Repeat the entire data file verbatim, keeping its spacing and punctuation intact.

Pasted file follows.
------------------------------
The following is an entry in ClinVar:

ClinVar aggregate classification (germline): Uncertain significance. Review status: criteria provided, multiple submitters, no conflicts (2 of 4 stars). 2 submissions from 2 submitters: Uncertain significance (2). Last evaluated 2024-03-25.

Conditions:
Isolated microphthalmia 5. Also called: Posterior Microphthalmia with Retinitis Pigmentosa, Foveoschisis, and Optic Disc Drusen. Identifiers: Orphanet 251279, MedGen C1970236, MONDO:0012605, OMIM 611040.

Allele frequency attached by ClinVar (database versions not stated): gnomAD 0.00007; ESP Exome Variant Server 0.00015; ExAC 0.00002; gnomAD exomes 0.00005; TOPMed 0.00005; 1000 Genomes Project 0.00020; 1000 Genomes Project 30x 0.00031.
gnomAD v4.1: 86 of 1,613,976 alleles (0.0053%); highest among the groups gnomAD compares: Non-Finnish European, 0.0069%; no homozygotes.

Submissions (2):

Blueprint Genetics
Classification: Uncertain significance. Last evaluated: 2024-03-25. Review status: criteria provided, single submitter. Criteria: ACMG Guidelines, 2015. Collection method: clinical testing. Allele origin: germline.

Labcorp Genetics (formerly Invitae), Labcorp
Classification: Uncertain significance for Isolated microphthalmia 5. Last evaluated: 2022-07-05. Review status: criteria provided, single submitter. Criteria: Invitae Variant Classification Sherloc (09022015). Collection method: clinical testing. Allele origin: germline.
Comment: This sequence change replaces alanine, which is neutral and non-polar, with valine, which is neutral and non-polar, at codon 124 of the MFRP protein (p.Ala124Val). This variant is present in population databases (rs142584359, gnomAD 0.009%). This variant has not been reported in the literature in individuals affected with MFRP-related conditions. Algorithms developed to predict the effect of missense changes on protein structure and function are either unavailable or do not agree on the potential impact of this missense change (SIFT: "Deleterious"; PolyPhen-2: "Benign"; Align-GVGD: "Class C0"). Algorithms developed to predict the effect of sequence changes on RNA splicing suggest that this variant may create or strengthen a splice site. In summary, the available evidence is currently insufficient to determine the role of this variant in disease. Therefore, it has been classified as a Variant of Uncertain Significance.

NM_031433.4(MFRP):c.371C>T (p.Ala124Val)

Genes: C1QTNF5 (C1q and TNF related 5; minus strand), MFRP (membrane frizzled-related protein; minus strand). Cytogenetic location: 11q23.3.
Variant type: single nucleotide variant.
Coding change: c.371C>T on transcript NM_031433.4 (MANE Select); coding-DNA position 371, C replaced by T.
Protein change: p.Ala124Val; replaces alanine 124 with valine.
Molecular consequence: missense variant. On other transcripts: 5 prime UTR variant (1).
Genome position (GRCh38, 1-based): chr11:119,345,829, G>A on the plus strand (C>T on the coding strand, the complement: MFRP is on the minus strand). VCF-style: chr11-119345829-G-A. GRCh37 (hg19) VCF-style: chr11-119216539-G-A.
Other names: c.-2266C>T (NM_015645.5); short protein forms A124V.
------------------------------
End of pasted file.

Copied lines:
The following is an entry in ClinVar:

ClinVar aggregate classification (germline): Uncertain significance. Review status: criteria provided, multiple submitters, no conflicts (2 of 4 stars). 2 submissions from 2 submitters: Uncertain significance (2). Last evaluated 2024-03-25.

Conditions:
Isolated microphthalmia 5. Also called: Posterior Microphthalmia with Retinitis Pigmentosa, Foveoschisis, and Optic Disc Drusen. Identifiers: Orphanet 251279, MedGen C1970236, MONDO:0012605, OMIM 611040.

Allele frequency attached by ClinVar (database versions not stated): gnomAD 0.00007; ESP Exome Variant Server 0.00015; ExAC 0.00002; gnomAD exomes 0.00005; TOPMed 0.00005; 1000 Genomes Project 0.00020; 1000 Genomes Project 30x 0.00031.
gnomAD v4.1: 86 of 1,613,976 alleles (0.0053%); highest among the groups gnomAD compares: Non-Finnish European, 0.0069%; no homozygotes.

Submissions (2):

Blueprint Genetics
Classification: Uncertain significance. Last evaluated: 2024-03-25. Review status: criteria provided, single submitter. Criteria: ACMG Guidelines, 2015. Collection method: clinical testing. Allele origin: germline.

Labcorp Genetics (formerly Invitae), Labcorp
Classification: Uncertain significance for Isolated microphthalmia 5. Last evaluated: 2022-07-05. Review status: criteria provided, single submitter. Criteria: Invitae Variant Classification Sherloc (09022015). Collection method: clinical testing. Allele origin: germline.
Comment: This sequence change replaces alanine, which is neutral and non-polar, with valine, which is neutral and non-polar, at codon 124 of the MFRP protein (p.Ala124Val). This variant is present in population databases (rs142584359, gnomAD 0.009%). This variant has not been reported in the literature in individuals affected with MFRP-related conditions. Algorithms developed to predict the effect of missense changes on protein structure and function are either unavailable or do not agree on the potential impact of this missense change (SIFT: "Deleterious"; PolyPhen-2: "Benign"; Align-GVGD: "Class C0"). Algorithms developed to predict the effect of sequence changes on RNA splicing suggest that this variant may create or strengthen a splice site. In summary, the available evidence is currently insufficient to determine the role of this variant in disease. Therefore, it has been classified as a Variant of Uncertain Significance.

NM_031433.4(MFRP):c.371C>T (p.Ala124Val)

Genes: C1QTNF5 (C1q and TNF related 5; minus strand), MFRP (membrane frizzled-related protein; minus strand). Cytogenetic location: 11q23.3.
Variant type: single nucleotide variant.
Coding change: c.371C>T on transcript NM_031433.4 (MANE Select); coding-DNA position 371, C replaced by T.
Protein change: p.Ala124Val; replaces alanine 124 with valine.
Molecular consequence: missense variant. On other transcripts: 5 prime UTR variant (1).
Genome position (GRCh38, 1-based): chr11:119,345,829, G>A on the plus strand (C>T on the coding strand, the complement: MFRP is on the minus strand). VCF-style: chr11-119345829-G-A. GRCh37 (hg19) VCF-style: chr11-119216539-G-A.
Other names: c.-2266C>T (NM_015645.5); short protein forms A124V.